ACCESSIBILITY IN MUSEUMS
Written and researched in 2015 at the University of Illinois at Chicago
Before I begin to share my research on the topic of museum accessibility, I should share a bit of my own experience with museums, as an explanation for my interest in this subject matter. My undergraduate degree from Knox College is in art history. After graduating in 2010, I began working at the Art Institute of Chicago as an intern in the Museum Education department. As part of my intensive training, I was instructed to familiarize myself with the layout of the building, noting the location of every single elevator and bathroom in relation to the gallery spaces we led our tours within. The museum is big, with a collection of over 250,000 objects, not all of which are on display. Architecturally speaking, there are several large buildings that were built over the course of a century. Moving through the space is time consuming, laborious, and non-intuitive. For a visitor, the museum can be quite exhausting, it is nearly impossible to see everything on display in a single visit.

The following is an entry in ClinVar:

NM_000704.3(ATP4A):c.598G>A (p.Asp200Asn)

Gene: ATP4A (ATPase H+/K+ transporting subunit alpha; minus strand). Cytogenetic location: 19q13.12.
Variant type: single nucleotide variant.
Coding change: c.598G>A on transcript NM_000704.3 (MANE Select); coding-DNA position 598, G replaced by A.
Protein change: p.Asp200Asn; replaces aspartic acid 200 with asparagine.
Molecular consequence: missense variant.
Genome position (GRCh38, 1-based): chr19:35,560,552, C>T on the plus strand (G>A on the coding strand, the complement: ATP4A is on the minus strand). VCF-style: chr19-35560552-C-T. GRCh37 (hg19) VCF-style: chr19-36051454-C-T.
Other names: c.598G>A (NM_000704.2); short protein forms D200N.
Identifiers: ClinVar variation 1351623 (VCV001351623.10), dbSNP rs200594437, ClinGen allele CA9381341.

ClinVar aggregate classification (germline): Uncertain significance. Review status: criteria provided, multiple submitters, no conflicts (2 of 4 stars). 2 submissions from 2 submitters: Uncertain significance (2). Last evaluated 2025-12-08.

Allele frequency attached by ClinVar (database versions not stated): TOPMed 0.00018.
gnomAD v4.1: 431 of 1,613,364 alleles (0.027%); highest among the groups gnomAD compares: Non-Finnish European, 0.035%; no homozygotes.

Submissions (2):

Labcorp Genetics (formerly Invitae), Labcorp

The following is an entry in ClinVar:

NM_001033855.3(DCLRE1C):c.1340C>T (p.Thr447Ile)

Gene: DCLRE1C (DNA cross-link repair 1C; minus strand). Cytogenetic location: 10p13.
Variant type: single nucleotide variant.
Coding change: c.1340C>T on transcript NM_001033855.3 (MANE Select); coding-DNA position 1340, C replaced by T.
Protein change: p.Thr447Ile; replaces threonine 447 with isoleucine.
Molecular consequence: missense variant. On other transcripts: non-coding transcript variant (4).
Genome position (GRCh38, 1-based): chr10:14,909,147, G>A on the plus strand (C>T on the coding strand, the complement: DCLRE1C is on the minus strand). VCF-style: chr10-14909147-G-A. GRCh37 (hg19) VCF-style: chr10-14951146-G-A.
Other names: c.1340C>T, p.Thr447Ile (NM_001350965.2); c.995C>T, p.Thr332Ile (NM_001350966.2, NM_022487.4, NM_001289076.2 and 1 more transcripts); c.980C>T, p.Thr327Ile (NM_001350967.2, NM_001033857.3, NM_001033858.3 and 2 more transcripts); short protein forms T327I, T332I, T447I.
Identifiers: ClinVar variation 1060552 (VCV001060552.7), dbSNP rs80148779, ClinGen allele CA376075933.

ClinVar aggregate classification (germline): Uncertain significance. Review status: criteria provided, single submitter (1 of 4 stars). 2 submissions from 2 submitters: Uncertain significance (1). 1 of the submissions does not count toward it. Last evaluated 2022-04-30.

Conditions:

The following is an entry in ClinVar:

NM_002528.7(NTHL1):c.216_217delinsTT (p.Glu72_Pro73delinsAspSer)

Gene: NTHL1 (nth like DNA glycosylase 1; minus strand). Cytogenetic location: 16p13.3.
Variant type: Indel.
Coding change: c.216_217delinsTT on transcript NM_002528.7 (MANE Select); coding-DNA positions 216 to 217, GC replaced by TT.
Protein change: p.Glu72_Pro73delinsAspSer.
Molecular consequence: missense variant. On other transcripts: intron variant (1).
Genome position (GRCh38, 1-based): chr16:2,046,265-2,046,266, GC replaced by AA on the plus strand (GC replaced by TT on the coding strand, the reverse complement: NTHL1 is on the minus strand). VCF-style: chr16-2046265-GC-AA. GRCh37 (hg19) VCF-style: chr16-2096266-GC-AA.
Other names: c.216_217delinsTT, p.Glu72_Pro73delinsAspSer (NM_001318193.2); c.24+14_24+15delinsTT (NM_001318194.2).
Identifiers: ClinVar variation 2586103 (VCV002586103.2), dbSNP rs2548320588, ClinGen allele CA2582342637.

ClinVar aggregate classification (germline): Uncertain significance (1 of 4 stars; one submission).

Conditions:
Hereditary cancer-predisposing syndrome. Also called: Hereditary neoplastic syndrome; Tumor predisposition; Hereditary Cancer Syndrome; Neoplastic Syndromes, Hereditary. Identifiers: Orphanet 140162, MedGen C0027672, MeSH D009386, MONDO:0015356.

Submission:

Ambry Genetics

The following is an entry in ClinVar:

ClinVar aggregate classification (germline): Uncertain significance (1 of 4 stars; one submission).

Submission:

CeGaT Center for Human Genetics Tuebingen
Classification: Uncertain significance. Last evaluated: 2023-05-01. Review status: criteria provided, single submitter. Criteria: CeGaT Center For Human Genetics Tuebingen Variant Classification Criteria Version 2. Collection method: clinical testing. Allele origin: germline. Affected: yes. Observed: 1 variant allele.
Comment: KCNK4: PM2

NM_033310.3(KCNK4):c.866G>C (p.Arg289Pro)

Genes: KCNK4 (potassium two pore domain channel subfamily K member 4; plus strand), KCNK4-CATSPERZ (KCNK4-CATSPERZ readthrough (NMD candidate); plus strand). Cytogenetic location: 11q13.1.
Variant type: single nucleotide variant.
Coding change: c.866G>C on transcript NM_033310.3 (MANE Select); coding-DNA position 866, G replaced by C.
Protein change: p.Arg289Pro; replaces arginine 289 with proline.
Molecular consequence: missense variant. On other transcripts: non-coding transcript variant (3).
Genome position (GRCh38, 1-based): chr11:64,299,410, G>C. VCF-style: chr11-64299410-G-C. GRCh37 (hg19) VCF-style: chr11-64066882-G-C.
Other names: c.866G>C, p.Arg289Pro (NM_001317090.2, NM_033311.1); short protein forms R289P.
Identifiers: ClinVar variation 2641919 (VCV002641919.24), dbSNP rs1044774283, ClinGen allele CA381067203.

Both the Modern Wing and the historic Michigan Avenue entrances favor able-bodies, with stairs that lead to large revolving doors on the former (the automatic doors and down ramps are pushed to the sides), and a large grandiose staircase at the latter (the ramps are pushed to the left side of the façade). Even at first encounter, these entrances announce an architectural barrier to individuals in wheelchairs, visitors using strollers, and those unable to use revolving doors. The elevators are few and far between, and the ones in the older buildings are slow and deliberate, it takes time to wait and time to crawl up and down the height of the building. Half floors and elevator shafts hidden in rarely tread gallery spaces hinder fluid movement in the museum space.
Figure 1: (Left) Renoir’s Two Sisters (on the Terrace) Painting, (Center) Renoir’s Two Sisters (on the Terrace) TacTile Education Tool (Images via the Art Institute of Chicago website)
Figure 2: (Right) A visitor touches the busts in the Art Institute’s Touch Gallery